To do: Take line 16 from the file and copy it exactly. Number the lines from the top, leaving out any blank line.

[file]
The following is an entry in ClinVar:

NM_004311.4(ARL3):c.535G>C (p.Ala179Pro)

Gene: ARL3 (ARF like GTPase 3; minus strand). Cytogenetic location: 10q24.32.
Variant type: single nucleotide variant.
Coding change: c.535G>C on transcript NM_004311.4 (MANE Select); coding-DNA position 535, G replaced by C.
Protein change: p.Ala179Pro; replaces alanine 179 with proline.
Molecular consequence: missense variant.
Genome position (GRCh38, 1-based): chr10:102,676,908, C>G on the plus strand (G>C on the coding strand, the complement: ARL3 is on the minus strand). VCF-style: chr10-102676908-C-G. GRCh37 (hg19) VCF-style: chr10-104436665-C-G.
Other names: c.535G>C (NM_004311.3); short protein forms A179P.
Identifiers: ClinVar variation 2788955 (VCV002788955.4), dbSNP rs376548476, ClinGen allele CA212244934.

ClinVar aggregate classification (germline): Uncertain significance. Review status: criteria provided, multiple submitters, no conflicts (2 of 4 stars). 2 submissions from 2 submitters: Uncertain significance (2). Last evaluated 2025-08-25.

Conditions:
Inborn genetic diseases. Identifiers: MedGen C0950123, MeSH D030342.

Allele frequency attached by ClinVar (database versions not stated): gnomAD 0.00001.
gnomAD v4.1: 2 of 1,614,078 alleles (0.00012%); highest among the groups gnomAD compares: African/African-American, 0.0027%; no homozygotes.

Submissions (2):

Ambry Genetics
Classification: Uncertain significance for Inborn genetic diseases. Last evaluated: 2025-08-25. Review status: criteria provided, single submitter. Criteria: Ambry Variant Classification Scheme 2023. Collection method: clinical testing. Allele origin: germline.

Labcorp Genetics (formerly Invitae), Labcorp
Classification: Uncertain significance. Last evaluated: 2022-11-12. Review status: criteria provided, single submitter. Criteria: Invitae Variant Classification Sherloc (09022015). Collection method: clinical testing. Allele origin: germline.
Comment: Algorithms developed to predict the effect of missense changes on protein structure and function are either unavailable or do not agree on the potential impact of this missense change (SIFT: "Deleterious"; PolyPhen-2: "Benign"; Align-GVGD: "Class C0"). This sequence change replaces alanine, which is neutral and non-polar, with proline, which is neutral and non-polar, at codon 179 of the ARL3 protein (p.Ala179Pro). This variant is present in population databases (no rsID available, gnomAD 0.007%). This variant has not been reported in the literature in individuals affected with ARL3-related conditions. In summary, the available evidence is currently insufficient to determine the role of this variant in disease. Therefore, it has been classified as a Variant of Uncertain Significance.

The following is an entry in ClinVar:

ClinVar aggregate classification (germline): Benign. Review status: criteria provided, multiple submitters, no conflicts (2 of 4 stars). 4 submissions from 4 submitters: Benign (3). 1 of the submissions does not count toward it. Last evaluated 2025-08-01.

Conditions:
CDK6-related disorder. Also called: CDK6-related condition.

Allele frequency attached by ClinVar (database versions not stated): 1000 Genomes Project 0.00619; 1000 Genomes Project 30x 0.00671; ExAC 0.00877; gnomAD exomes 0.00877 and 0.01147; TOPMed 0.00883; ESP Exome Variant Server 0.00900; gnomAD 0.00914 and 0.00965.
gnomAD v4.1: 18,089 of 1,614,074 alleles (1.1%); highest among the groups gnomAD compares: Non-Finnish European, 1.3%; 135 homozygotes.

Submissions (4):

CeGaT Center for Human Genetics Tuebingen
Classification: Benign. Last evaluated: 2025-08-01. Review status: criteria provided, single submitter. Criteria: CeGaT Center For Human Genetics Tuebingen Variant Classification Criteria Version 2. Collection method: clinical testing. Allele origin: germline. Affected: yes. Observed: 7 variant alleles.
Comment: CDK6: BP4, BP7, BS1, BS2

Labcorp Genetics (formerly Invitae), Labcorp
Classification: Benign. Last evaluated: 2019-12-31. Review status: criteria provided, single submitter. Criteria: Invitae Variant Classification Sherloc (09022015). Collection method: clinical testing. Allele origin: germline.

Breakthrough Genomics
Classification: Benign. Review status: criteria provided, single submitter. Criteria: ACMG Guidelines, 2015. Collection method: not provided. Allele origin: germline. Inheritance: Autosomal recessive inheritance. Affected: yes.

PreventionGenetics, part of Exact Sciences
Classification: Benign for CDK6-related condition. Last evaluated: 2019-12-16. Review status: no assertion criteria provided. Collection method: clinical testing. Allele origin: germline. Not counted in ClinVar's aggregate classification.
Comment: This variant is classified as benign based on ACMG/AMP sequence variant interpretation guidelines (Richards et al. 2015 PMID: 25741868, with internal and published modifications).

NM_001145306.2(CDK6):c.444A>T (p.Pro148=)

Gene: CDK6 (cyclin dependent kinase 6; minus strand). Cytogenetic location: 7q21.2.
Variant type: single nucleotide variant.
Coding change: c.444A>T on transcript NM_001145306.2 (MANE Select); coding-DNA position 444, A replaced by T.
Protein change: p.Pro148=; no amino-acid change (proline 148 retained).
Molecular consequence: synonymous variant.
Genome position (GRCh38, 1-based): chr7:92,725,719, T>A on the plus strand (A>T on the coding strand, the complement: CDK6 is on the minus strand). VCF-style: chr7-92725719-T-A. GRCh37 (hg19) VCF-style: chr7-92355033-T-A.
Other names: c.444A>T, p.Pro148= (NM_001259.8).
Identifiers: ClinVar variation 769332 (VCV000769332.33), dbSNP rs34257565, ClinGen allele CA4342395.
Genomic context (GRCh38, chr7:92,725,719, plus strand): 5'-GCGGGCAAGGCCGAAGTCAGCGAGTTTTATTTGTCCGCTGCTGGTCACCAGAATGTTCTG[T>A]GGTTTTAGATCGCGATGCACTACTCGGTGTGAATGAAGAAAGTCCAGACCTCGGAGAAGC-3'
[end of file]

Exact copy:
Submissions (2):